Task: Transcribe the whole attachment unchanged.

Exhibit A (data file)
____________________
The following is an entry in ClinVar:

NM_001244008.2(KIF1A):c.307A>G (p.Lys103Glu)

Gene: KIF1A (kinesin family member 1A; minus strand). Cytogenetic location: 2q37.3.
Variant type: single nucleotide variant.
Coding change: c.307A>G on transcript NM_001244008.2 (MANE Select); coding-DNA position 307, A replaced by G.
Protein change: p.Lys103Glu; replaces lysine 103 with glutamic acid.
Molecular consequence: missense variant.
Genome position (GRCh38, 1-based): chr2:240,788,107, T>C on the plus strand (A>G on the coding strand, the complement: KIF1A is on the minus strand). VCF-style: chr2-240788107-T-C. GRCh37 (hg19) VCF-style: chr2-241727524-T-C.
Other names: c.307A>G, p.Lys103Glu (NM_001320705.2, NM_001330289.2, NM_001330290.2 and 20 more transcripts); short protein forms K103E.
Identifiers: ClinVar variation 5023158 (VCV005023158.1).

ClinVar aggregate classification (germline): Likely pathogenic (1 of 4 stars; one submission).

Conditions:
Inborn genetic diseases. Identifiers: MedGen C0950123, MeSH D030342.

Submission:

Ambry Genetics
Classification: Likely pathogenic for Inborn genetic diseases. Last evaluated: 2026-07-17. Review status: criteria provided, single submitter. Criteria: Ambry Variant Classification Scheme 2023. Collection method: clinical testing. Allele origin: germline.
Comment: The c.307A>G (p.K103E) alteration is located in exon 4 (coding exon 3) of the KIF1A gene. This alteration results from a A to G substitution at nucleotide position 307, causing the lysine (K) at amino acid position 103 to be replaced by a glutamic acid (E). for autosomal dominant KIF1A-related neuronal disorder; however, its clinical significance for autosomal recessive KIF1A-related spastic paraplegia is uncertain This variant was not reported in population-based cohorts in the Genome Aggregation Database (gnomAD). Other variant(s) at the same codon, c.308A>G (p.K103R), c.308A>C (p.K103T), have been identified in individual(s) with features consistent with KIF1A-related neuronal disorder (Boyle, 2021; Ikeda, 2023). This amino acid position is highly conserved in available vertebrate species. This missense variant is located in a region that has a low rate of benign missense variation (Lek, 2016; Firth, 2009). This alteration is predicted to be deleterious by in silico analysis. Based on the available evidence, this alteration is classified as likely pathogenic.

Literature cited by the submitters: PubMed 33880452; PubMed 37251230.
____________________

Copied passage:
The following is an entry in ClinVar:

NM_001244008.2(KIF1A):c.307A>G (p.Lys103Glu)

Gene: KIF1A (kinesin family member 1A; minus strand). Cytogenetic location: 2q37.3.
Variant type: single nucleotide variant.
Coding change: c.307A>G on transcript NM_001244008.2 (MANE Select); coding-DNA position 307, A replaced by G.
Protein change: p.Lys103Glu; replaces lysine 103 with glutamic acid.
Molecular consequence: missense variant.
Genome position (GRCh38, 1-based): chr2:240,788,107, T>C on the plus strand (A>G on the coding strand, the complement: KIF1A is on the minus strand). VCF-style: chr2-240788107-T-C. GRCh37 (hg19) VCF-style: chr2-241727524-T-C.
Other names: c.307A>G, p.Lys103Glu (NM_001320705.2, NM_001330289.2, NM_001330290.2 and 20 more transcripts); short protein forms K103E.
Identifiers: ClinVar variation 5023158 (VCV005023158.1).

ClinVar aggregate classification (germline): Likely pathogenic (1 of 4 stars; one submission).

Conditions:
Inborn genetic diseases. Identifiers: MedGen C0950123, MeSH D030342.

Submission:

Ambry Genetics
Classification: Likely pathogenic for Inborn genetic diseases. Last evaluated: 2026-07-17. Review status: criteria provided, single submitter. Criteria: Ambry Variant Classification Scheme 2023. Collection method: clinical testing. Allele origin: germline.
Comment: The c.307A>G (p.K103E) alteration is located in exon 4 (coding exon 3) of the KIF1A gene. This alteration results from a A to G substitution at nucleotide position 307, causing the lysine (K) at amino acid position 103 to be replaced by a glutamic acid (E). for autosomal dominant KIF1A-related neuronal disorder; however, its clinical significance for autosomal recessive KIF1A-related spastic paraplegia is uncertain This variant was not reported in population-based cohorts in the Genome Aggregation Database (gnomAD). Other variant(s) at the same codon, c.308A>G (p.K103R), c.308A>C (p.K103T), have been identified in individual(s) with features consistent with KIF1A-related neuronal disorder (Boyle, 2021; Ikeda, 2023). This amino acid position is highly conserved in available vertebrate species. This missense variant is located in a region that has a low rate of benign missense variation (Lek, 2016; Firth, 2009). This alteration is predicted to be deleterious by in silico analysis. Based on the available evidence, this alteration is classified as likely pathogenic.

Literature cited by the submitters: PubMed 33880452; PubMed 37251230.